Short-term volatility has clouded the market's view of longer-term fundamentals in energy.
--Recession fears this summer shaved more than $20 per barrel off of oil prices and led to similar percentage declines in many energy stocks, leaving the sector as a whole attractively priced.
--Despite economic noise from Euroland and the U.S., our focus is on China, and specifically whether it can successfully navigate a shift from an investment-driven to a consumption-driven economy, and the implications for oil demand.
Troubles in Euroland and renewed recession fears in the U.S. led to a sharp sell-off of stocks and commodities, hitting the oil patch particularly hard. However, we think short-term volatility has clouded the market's view of the longer-term fundamentals that we believe will continue to be the underlying drivers in the energy sector. In our view, a double-dip recession here and in Europe certainly would reduce developed-market demand for oil, in a reprise of 2008-2009. This would help a market that has been under-supplied since the middle of 2010 come back into balance, suggesting that we could settle into a new, lower equilibrium for oil prices.
Four factors keep us from moderating our view that higher oil prices are likely over the medium term. First, global crude oil supplies have been struggling throughout 2011. While OPEC production is now back to pre-Libya levels, thanks largely to efforts by Saudi Arabia, it is unclear whether this incremental production represents a short-term surge or something more sustainable. Meanwhile non-OPEC production is falling, despite accelerating production offshore Brazil and the resurgence of U.S. production, thanks to shale oil.
Second, we estimate that major OPEC producers and Russia require oil prices around $90-95 per barrel to balance national budgets, suggesting that exporters will again make efforts to defend oil prices in the face of a sustained downturn.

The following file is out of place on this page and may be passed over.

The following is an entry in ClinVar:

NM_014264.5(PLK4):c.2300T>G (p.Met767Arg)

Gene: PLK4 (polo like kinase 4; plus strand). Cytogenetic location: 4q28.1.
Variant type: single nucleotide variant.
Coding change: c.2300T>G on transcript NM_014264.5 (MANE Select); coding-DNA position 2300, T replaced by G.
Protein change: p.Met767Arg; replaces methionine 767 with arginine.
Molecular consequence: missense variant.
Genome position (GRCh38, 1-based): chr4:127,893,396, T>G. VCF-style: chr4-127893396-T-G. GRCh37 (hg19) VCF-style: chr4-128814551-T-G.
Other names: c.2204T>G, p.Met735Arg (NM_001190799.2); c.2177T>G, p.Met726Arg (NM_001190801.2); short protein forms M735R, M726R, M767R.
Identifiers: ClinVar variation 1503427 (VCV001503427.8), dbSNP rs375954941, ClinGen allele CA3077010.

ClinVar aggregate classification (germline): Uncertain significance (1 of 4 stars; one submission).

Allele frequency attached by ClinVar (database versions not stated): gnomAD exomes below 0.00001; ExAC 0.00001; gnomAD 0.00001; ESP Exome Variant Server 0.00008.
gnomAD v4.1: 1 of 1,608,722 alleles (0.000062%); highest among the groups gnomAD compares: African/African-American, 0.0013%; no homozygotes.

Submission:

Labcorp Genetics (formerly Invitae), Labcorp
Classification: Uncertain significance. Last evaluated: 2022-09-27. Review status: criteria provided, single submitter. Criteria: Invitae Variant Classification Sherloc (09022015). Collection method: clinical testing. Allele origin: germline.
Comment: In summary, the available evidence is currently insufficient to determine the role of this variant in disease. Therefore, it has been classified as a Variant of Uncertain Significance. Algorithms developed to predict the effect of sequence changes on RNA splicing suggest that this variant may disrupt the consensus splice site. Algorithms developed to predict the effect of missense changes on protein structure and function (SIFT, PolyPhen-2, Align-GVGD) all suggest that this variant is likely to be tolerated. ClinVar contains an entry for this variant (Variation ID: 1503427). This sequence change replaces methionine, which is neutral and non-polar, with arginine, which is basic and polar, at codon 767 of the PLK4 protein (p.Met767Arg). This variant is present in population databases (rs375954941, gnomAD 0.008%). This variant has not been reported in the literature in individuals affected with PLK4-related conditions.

Third, emerging-markets demand growth continues to consume greater than 100% of incremental supply growth. In other words, China and other emerging countries are using every bit of the world's new oil production while requiring developed countries to make due with less.
Fourth, while a "hard landing" in China would be enough to tank oil prices in the short run, it would also result in prices low enough to discourage investment in new production. This would lead to higher oil prices as natural production declines tighten supply in the absence of new investment.
Gas-focused E&Ps, and increasingly, "oil" majors, continue to see low selling prices and little reduction thus far in gas production. For the near term, gas supply and demand fundamentals continue to weigh on prices, but we expect tighter environmental regulations for coal-fired generation to provide a needed catalyst for increased gas demand, suggesting improving fundamentals beyond 2011. On the supply side, gas-directed rig counts have fallen roughly 10% year over year, less than we had hoped to see by this time. Instead of a full gas drilling pullback, we've seen E&Ps shifting rigs from noncore dry gas acreage toward liquids-rich gas plays, where the associated natural gas liquids stream can materially boost netbacks.